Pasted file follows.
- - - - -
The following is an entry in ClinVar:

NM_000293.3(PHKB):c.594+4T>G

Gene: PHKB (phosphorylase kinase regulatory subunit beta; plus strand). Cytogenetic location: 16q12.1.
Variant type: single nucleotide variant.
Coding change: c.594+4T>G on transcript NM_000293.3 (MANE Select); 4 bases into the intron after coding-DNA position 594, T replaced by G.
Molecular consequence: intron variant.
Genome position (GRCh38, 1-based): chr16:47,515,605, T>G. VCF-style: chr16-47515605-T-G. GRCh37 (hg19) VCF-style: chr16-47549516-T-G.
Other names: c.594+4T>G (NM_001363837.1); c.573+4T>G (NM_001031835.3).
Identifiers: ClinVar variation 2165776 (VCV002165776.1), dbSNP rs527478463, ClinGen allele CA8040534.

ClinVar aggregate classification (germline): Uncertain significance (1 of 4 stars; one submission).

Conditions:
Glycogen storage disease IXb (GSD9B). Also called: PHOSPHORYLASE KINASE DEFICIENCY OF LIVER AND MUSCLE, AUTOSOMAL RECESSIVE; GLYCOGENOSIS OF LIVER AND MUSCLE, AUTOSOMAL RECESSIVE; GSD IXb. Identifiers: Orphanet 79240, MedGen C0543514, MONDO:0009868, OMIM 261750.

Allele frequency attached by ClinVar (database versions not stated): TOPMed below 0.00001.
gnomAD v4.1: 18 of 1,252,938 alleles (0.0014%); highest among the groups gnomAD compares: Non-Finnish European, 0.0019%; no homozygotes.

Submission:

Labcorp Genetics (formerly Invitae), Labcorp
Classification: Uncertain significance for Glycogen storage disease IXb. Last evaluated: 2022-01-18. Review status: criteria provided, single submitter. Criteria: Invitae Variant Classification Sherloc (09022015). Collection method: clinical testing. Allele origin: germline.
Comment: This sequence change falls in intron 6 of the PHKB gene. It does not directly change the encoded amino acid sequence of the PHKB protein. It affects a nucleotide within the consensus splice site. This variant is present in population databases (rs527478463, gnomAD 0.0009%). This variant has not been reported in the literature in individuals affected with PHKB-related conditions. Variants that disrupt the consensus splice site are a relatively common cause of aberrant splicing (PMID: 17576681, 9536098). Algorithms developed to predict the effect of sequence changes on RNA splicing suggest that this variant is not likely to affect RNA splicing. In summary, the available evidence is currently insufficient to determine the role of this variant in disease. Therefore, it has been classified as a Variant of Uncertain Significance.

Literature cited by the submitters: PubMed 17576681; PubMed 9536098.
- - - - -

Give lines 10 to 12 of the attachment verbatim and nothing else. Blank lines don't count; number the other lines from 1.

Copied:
ClinVar aggregate classification (germline): Uncertain significance (1 of 4 stars; one submission).

Conditions:
Glycogen storage disease IXb (GSD9B). Also called: PHOSPHORYLASE KINASE DEFICIENCY OF LIVER AND MUSCLE, AUTOSOMAL RECESSIVE; GLYCOGENOSIS OF LIVER AND MUSCLE, AUTOSOMAL RECESSIVE; GSD IXb. Identifiers: Orphanet 79240, MedGen C0543514, MONDO:0009868, OMIM 261750.